Kajol Maheshwari | Sports Editor
The long-standing debate of the true identity of a tomato has been perpetuating for decades. Is it a fruit, a vegetable, or neither? A new debate has entered the mix. What exactly are nuts? They originate from plants, so should they qualify as produce?
When one ponders over the word ‘fruit,’ words such as ‘juicy,’ ‘fresh,’ and ‘sweet,’ may enter one’s thoughts. Alternatively, when one considers ‘almonds,’ ‘hard’ and ‘dry’ may be the adjectives that are associated with this food. It may seem that the only similarity between these two items is that they can be found at Safeway, but almonds are more related to fruits than you may think.
According to Jennifer K. Nelson, a registered dietitian and a former associate professor of nutrition at Mayo Clinic College of Medicine, and Katherine Zeratsky, certified in dietetics by the American Dietetic Association, fruits and vegetables are classified according to botany and culinary practices.
Mayo Clinic reports that botanists define fruit as “the part of the plant that develops from a flower [and] the section of the plant that contains the seeds.” Alternatively, Vegetables are the remaining parts of the plant, which includes the stem, leaves, roots, and flower buds.
By this definition, the following are scientifically categorized as fruits: avocado, beans, peapods, corn kernels, cucumbers, grains, nuts, olives peppers, pumpkin, squash, sunflower seeds and tomatoes. In fruits such as peaches and nectarines, the pit is broken open to reveal an almond-shaped kernel. According to Natural News, this is what almonds are: “the kernel within the pit of the fruit of the almond tree.”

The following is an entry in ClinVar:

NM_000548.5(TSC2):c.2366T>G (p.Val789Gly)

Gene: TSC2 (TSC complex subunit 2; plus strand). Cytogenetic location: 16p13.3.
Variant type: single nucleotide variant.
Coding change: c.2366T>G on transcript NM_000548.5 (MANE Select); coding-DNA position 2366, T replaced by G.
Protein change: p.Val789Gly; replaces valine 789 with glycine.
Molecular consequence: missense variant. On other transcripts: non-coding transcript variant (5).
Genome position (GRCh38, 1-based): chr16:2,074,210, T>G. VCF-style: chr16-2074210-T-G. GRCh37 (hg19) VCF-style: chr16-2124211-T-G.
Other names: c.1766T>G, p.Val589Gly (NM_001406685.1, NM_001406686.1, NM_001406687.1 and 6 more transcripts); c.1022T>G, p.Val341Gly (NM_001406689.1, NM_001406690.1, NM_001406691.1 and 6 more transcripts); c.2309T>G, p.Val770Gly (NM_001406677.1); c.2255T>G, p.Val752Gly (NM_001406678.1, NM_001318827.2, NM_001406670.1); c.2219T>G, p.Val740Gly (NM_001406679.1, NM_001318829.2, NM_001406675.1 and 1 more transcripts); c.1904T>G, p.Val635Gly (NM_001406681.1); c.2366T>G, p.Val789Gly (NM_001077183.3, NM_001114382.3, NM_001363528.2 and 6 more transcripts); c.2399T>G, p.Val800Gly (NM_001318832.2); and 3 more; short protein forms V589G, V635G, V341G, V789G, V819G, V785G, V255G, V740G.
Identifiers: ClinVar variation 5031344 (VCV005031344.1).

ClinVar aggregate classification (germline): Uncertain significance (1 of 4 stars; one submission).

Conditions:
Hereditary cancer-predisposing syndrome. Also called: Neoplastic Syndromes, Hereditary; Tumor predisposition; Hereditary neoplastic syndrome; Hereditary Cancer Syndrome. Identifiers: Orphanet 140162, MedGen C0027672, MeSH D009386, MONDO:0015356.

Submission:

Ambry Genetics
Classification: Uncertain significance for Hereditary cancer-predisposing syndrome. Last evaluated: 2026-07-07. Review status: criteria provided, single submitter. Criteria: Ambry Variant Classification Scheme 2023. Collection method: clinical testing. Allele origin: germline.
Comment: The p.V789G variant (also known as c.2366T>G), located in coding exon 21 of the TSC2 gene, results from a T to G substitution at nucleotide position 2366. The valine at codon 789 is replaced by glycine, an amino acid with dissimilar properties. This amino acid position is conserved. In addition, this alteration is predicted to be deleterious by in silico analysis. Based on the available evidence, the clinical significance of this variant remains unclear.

However, for culinary purposes, there is a different method for categorizing fruits and vegetables. Vegetables are less sweet and more savory and often served as part of the main dish. Fruits are more sweet and tart and are typically served as a dessert or snack.
The International Agency for Research on Cancer (IARC) Handbook for Cancer Prevention Volume 8: Fruits and Vegetables specifies that the culinary definition of fruit does not include nuts, grains, seeds, and fruits that are used as vegetables (i.e. tomatoes and cucumbers).
Next time you hear a debate about whether a tomato is a fruit or a vegetable, you can inform the population that a tomato is in fact both, and their favorite nut may not be as nutty as they thought.
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